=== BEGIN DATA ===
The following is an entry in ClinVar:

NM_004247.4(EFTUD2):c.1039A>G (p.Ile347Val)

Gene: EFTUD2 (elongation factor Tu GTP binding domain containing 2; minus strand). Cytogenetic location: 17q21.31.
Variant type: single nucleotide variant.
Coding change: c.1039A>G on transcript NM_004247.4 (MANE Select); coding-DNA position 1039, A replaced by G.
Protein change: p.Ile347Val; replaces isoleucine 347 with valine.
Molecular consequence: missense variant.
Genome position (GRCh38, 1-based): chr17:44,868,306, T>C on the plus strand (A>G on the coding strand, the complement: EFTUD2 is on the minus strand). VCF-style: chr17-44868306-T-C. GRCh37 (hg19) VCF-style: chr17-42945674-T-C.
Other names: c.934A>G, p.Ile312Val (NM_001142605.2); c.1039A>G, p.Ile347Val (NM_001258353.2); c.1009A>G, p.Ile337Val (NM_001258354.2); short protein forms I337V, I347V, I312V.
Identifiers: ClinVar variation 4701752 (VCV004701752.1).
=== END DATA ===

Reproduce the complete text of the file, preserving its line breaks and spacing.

The following is an entry in ClinVar:

NM_004247.4(EFTUD2):c.1039A>G (p.Ile347Val)

Gene: EFTUD2 (elongation factor Tu GTP binding domain containing 2; minus strand). Cytogenetic location: 17q21.31.
Variant type: single nucleotide variant.
Coding change: c.1039A>G on transcript NM_004247.4 (MANE Select); coding-DNA position 1039, A replaced by G.
Protein change: p.Ile347Val; replaces isoleucine 347 with valine.
Molecular consequence: missense variant.
Genome position (GRCh38, 1-based): chr17:44,868,306, T>C on the plus strand (A>G on the coding strand, the complement: EFTUD2 is on the minus strand). VCF-style: chr17-44868306-T-C. GRCh37 (hg19) VCF-style: chr17-42945674-T-C.
Other names: c.934A>G, p.Ile312Val (NM_001142605.2); c.1039A>G, p.Ile347Val (NM_001258353.2); c.1009A>G, p.Ile337Val (NM_001258354.2); short protein forms I337V, I347V, I312V.
Identifiers: ClinVar variation 4701752 (VCV004701752.1).